Uncharacteristic performance by pass defense

NEW ORLEANS — The Gators entered the Superdome with the nation's top pass efficiency defense. Their season ended after Louisville sophomore quarterback Teddy Bridgewater torched them for 266 yards and two touchdowns. The Florida pass rush couldn't get to Bridgewater, and he kept his composure while moving around the pocket to keep plays alive and hit plays downfield.

It was a night that didn't look like any of the previous games for the Florida defense. The Gators led the country by allowing just five passing touchdowns during the regular season, but against Teddy Bridgewater, the Gators gave up two. None of the passing touchdowns allowed by Florida during the regular season were 15 or more yards. Both of Bridgewater's were.

The Florida secondary dominated opponents this year and allowed the front seven to focus on affecting the quarterback and stopping the run. While the secondary was picked apart on Wednesday, the rest of the defense couldn't pick up the slack.

Bridgewater especially hurt the Gators on third down. When the Florida pass rush was able to get near him, the sophomore quarterback used his athleticism to move outside of the pocket and keep the play alive. Louisville converted 9-of-14 third down attempts against the Gators.

"He's a good quarterback," Florida defensive tackle Dominique Easley said. "He knows how to execute and take control of his team."

Bridgewater made it clear early in the game that the Louisville offense would be able to move the ball. He converted for a first down on plays of 3rd and 14, 3rd and 10, and 3rd and 6. The 3rd and 10 was converted by a 12-yard run while the other two were on passes.

He was able to make both happen. When the Florida secondary locked down on the Louisville receivers, rushing lanes opened up at the line of scrimmage and Bridgewater was able to tuck the ball and run.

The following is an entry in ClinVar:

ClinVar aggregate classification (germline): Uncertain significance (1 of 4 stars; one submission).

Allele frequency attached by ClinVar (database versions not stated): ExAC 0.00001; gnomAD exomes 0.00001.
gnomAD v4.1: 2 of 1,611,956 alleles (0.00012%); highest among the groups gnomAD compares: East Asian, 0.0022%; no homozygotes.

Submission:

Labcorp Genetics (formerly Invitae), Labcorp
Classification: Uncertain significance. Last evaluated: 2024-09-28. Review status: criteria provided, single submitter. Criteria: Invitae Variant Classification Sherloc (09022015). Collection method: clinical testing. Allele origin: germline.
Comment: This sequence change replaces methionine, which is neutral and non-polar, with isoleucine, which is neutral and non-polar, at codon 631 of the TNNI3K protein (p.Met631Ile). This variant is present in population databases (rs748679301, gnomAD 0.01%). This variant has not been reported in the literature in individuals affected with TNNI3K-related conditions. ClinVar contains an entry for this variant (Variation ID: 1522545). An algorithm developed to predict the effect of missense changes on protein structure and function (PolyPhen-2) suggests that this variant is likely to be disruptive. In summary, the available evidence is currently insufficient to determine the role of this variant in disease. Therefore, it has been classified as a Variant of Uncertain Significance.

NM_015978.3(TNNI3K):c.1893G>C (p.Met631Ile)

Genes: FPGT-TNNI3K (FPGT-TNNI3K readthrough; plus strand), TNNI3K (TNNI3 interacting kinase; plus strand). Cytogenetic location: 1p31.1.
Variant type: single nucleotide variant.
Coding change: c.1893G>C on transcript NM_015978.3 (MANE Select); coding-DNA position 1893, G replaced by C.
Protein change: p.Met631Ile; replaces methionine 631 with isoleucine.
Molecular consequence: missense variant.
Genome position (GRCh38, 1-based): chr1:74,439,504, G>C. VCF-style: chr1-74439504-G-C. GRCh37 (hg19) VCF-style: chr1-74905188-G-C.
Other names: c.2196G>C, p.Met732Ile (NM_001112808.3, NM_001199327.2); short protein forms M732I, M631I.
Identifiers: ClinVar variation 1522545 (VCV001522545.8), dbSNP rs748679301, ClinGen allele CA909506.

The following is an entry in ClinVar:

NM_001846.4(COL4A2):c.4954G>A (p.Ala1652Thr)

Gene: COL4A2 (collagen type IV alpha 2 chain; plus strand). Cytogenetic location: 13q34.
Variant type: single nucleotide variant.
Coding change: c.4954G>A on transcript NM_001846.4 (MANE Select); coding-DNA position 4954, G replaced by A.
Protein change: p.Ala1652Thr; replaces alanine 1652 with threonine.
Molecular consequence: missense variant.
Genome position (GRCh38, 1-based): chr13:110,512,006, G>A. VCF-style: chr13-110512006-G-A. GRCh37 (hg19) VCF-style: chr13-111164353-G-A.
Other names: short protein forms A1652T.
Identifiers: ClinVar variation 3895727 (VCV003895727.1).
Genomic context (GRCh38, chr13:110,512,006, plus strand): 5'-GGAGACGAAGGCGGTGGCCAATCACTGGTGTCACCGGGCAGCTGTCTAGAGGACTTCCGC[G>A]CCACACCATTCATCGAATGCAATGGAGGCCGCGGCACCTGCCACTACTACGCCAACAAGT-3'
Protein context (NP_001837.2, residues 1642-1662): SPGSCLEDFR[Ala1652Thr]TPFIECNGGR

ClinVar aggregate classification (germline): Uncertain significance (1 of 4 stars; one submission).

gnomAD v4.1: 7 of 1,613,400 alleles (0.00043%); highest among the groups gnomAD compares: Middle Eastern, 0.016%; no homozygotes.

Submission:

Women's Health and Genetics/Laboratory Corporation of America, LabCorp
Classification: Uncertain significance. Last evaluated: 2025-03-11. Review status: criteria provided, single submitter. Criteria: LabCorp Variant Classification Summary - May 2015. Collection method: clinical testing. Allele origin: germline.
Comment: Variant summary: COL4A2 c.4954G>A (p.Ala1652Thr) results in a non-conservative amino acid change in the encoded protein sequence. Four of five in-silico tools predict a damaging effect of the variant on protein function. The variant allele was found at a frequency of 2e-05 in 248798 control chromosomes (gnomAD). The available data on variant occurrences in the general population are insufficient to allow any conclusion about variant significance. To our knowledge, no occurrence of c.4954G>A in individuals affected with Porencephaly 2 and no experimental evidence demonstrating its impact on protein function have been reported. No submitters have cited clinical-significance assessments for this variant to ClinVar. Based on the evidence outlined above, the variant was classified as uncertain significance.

The receivers were able to get open on the key downs and make plays.

"It's a good quarterback and good receivers that got it done," Florida defensive tackle Sharrif Floyd said. "It's a good duo."

Bridgewater's success wasn't a surprise to the Florida defense, who spoke all week about their respect for the sophomore quarterback. Florida safety Matt Elam mentioned during the week before the Sugar Bowl that Bridgewater would be the best quarterback the Gators would see for the season.

His response was shrugged off. The Gators had stifled Heisman Trophy winner Johnny Manziel and faced other talented quarterbacks. But no one did to Florida what Bridgewater did.

Asked about the comparison between Bridgewater and Manziel again after the game, Elam got a familiar look on his face. The look said it all. It was an ‘I told you so' look from the junior safety. And his opinion on Bridgewater or Manziel wasn't changed.

"Teddy is better. Hands down," Elam said.

Elam said his proof was in what Bridgewater did on Wednesday to the nation's top pass efficiency defense. He completed throws on deep ball and intermediate throws. There were multiple routes run by the Louisville receivers, and Bridgewater was able to make the throws on all of them.

He didn't make many mistakes.

"Teddy controlled his team, and he did his job like he always does," Elam said. "He's real good. He's the future Heisman winner next year."


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